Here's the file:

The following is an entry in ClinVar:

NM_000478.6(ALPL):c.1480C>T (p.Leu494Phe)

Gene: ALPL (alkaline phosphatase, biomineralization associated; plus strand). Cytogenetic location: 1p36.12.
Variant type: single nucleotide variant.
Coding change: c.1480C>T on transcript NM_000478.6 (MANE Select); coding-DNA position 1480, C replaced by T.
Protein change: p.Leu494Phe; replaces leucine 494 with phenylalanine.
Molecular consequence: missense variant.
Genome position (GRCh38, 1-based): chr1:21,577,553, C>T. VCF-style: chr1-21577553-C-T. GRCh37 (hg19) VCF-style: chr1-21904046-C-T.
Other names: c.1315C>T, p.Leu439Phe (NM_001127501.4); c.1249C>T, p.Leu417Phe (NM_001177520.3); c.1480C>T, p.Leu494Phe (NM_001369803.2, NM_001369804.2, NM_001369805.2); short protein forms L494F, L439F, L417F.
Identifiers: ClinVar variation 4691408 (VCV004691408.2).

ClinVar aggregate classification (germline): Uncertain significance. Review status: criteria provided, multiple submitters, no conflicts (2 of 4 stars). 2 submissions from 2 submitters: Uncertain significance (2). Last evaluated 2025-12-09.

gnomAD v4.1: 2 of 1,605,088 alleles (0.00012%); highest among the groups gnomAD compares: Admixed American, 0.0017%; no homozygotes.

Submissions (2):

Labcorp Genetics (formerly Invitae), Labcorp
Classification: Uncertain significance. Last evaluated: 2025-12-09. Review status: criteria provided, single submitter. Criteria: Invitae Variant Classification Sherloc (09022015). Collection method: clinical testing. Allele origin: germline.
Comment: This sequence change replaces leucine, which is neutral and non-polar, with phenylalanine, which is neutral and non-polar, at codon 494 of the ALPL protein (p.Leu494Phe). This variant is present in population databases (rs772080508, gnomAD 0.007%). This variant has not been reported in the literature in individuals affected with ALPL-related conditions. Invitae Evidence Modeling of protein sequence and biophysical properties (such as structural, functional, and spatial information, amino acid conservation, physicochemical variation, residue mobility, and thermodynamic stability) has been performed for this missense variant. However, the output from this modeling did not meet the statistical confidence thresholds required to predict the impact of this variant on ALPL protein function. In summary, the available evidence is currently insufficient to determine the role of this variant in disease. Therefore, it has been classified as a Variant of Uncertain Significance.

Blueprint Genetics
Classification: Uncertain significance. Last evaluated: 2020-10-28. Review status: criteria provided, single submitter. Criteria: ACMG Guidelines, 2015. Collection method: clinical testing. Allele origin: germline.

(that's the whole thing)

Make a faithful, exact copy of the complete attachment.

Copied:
The following is an entry in ClinVar:

NM_000478.6(ALPL):c.1480C>T (p.Leu494Phe)

Gene: ALPL (alkaline phosphatase, biomineralization associated; plus strand). Cytogenetic location: 1p36.12.
Variant type: single nucleotide variant.
Coding change: c.1480C>T on transcript NM_000478.6 (MANE Select); coding-DNA position 1480, C replaced by T.
Protein change: p.Leu494Phe; replaces leucine 494 with phenylalanine.
Molecular consequence: missense variant.
Genome position (GRCh38, 1-based): chr1:21,577,553, C>T. VCF-style: chr1-21577553-C-T. GRCh37 (hg19) VCF-style: chr1-21904046-C-T.
Other names: c.1315C>T, p.Leu439Phe (NM_001127501.4); c.1249C>T, p.Leu417Phe (NM_001177520.3); c.1480C>T, p.Leu494Phe (NM_001369803.2, NM_001369804.2, NM_001369805.2); short protein forms L494F, L439F, L417F.
Identifiers: ClinVar variation 4691408 (VCV004691408.2).

ClinVar aggregate classification (germline): Uncertain significance. Review status: criteria provided, multiple submitters, no conflicts (2 of 4 stars). 2 submissions from 2 submitters: Uncertain significance (2). Last evaluated 2025-12-09.

gnomAD v4.1: 2 of 1,605,088 alleles (0.00012%); highest among the groups gnomAD compares: Admixed American, 0.0017%; no homozygotes.

Submissions (2):

Labcorp Genetics (formerly Invitae), Labcorp
Classification: Uncertain significance. Last evaluated: 2025-12-09. Review status: criteria provided, single submitter. Criteria: Invitae Variant Classification Sherloc (09022015). Collection method: clinical testing. Allele origin: germline.
Comment: This sequence change replaces leucine, which is neutral and non-polar, with phenylalanine, which is neutral and non-polar, at codon 494 of the ALPL protein (p.Leu494Phe). This variant is present in population databases (rs772080508, gnomAD 0.007%). This variant has not been reported in the literature in individuals affected with ALPL-related conditions. Invitae Evidence Modeling of protein sequence and biophysical properties (such as structural, functional, and spatial information, amino acid conservation, physicochemical variation, residue mobility, and thermodynamic stability) has been performed for this missense variant. However, the output from this modeling did not meet the statistical confidence thresholds required to predict the impact of this variant on ALPL protein function. In summary, the available evidence is currently insufficient to determine the role of this variant in disease. Therefore, it has been classified as a Variant of Uncertain Significance.

Blueprint Genetics
Classification: Uncertain significance. Last evaluated: 2020-10-28. Review status: criteria provided, single submitter. Criteria: ACMG Guidelines, 2015. Collection method: clinical testing. Allele origin: germline.